The Mishnayot in chapters 10 and 11 discuss the mitzvah of giving certain gifts to the Kohanim:
certain parts of every slaughtered domestic animal;
certain parts of animals that are sacrificed;
the firstborn of a cow, sheep or goat; and
the first shearing of sheep.
There are a total of twenty-four gifts that are given to the Kohanim (Baba Kama 110b) many of which are listed in chapter eighteen of Vayikra.
What is the purpose of these gifts? The gifts allowed the Kohanim to focus on their role of working in the Beit Ha’Mikdash and acting as the interface between Bnei Yisrael and Hashem without worrying about earning a living. Today, when we no longer have the Beit Ha’Mikdash, there are still many reminders of these gifts and the special role that the Kohanim play, such as:
separating challah when baking bread.
the blessing of the Kohanim.
the various honours that we give to Kohanim such as the first
aliyah and leading the birkat ha’mazon.
Whenever we are involved in any of these activities they should serve as a reminder to us of the proper role of the Kohanim and of how far we have fallen.
We can learn a powerful lesson from these gifts - a lesson which is very timely given that we have just entered into Elul and the lead up to Rosh Hashanah.
Many of the gifts that we give to the Kohanim involve the concept of ‘first’:
the firstborn of our flocks
the first of our crops
the first shearing of our sheep
Many of our crops are forbidden tevel until we first give trumah to the Kohanim.
Most of these gifts become sanctified and must be consumed in a sanctified way:
only by the holiest members of the people i.e. the Kohanim and in
some cases their families
only in the holiest place – e.g. some of the gifts must be consumed
within the Beit Ha’Mikdash
only in a state of purity – both the item itself and the person
consuming the item must not be tamei
only at certain times – e.g. gifts from sacrifices which must be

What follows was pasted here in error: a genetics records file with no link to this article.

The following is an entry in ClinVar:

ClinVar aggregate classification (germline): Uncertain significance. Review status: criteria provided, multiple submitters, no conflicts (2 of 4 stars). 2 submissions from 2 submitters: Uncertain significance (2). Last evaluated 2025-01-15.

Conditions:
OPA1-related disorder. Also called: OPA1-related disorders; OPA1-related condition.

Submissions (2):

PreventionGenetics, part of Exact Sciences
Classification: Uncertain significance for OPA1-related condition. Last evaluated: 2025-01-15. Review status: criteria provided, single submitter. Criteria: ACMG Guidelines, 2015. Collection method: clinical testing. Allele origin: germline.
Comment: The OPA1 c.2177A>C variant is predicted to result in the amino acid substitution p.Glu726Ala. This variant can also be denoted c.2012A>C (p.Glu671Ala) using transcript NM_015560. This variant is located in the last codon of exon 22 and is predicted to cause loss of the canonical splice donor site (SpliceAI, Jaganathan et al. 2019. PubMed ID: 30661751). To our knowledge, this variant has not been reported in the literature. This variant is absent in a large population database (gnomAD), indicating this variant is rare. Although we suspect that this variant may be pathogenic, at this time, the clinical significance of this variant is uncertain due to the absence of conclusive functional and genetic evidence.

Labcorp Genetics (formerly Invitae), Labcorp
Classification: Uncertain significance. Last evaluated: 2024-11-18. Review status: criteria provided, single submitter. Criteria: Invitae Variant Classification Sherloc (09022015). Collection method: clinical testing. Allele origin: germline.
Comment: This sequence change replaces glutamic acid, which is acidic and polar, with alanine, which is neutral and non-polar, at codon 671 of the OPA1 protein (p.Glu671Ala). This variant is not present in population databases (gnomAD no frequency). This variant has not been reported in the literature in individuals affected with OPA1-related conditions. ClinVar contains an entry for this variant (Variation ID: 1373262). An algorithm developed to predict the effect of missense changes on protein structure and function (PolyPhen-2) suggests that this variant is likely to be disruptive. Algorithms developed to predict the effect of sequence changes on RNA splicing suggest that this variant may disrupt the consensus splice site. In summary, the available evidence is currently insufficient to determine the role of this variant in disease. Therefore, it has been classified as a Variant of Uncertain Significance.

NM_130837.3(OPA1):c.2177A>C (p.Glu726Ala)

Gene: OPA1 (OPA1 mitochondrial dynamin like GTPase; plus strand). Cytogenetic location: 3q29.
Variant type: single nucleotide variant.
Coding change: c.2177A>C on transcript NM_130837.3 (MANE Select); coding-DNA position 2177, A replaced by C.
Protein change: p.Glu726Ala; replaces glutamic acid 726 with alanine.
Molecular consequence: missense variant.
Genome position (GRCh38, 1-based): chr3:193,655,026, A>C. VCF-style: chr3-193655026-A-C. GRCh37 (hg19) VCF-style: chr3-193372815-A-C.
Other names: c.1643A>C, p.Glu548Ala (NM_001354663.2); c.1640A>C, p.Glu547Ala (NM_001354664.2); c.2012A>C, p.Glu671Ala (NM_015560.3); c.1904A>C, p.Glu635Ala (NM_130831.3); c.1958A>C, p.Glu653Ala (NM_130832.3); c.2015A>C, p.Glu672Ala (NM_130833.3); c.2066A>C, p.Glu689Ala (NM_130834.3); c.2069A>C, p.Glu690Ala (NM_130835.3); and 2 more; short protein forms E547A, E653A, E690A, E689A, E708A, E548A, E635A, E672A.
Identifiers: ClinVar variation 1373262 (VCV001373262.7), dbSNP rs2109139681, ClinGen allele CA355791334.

consumed within a certain time period.
What is the connection between ‘first’ and ‘sanctified’?
Around the time of the high holydays, and in particular during the Aseret Yemei Teshuva we become more introspective and we focus on doing teshuva. Many have the custom of taking on an additional mitzvah or chumrah. For example, the Shulchan Aruch (603:1) suggests that one should be extra careful to only eat bread that was cooked by a Jew during the Aseret Yemei Teshuva – even if one is not so careful about this during the rest of the year.
At first glance, this custom appears somewhat hypocritical. As Hashem is about to judge us, it is as if we are telling Hashem how wonderful we are and asking Him to take into account this extra mitzvah that we are keeping. However we usually know, and Hashem certainly knows, that as soon as the Yamim Noraim are over we will very quickly give up this extra mitzvah and return to our old ways. Who are we trying to fool?
If we spend the first part of the year on a higher level we can spend the rest of the year trying to reach those heights once again. We may not make it but at least we are working in the right direction. By being extra careful around this time of year, we are demonstrating to Hashem and to ourselves where our priorities lie and the direction in which we are oriented. Our behaviour at the head of the year can be held up as an example of what we hope to achieve.
The same principle applies with the various gifts to the Kohanim. The first of our crops, the first born of our flocks, the first shearing of our sheep, etc, need to be elevated into a state of kedusha. They are devoted to Hashem by giving them to His representatives – the Kohanim. This can be held up as an example when we consume the rest of our flocks, crops etc. We do not have to consume the rest in a sanctified manner but at least we are reminded that we should be oriented towards Hashem and kedusha.
A Gift Implies Responsibility
How are we to respond to the gifts that we have received? What should our reaction be when we recognise that we been granted with talent or benefit over our peers?
The Chovot Ha’Levavot explains: “Whomever Hashem distinguishes from all others by means of some special favour must, in turn, distinguish himself from the others by accepting upon himself some special service, in addition to his efforts in the service which embraces them all.”
Put simply, the more we are given, the greater the sense of obligation and the greater responsibility one must bear toward his creator.
He use the matanot kehuna as the prime example of this: “You will therefore find twenty-four priestly commandments, corresponding to the twenty-four special benefits (gift) which the Creator has bestowed up the Priests.
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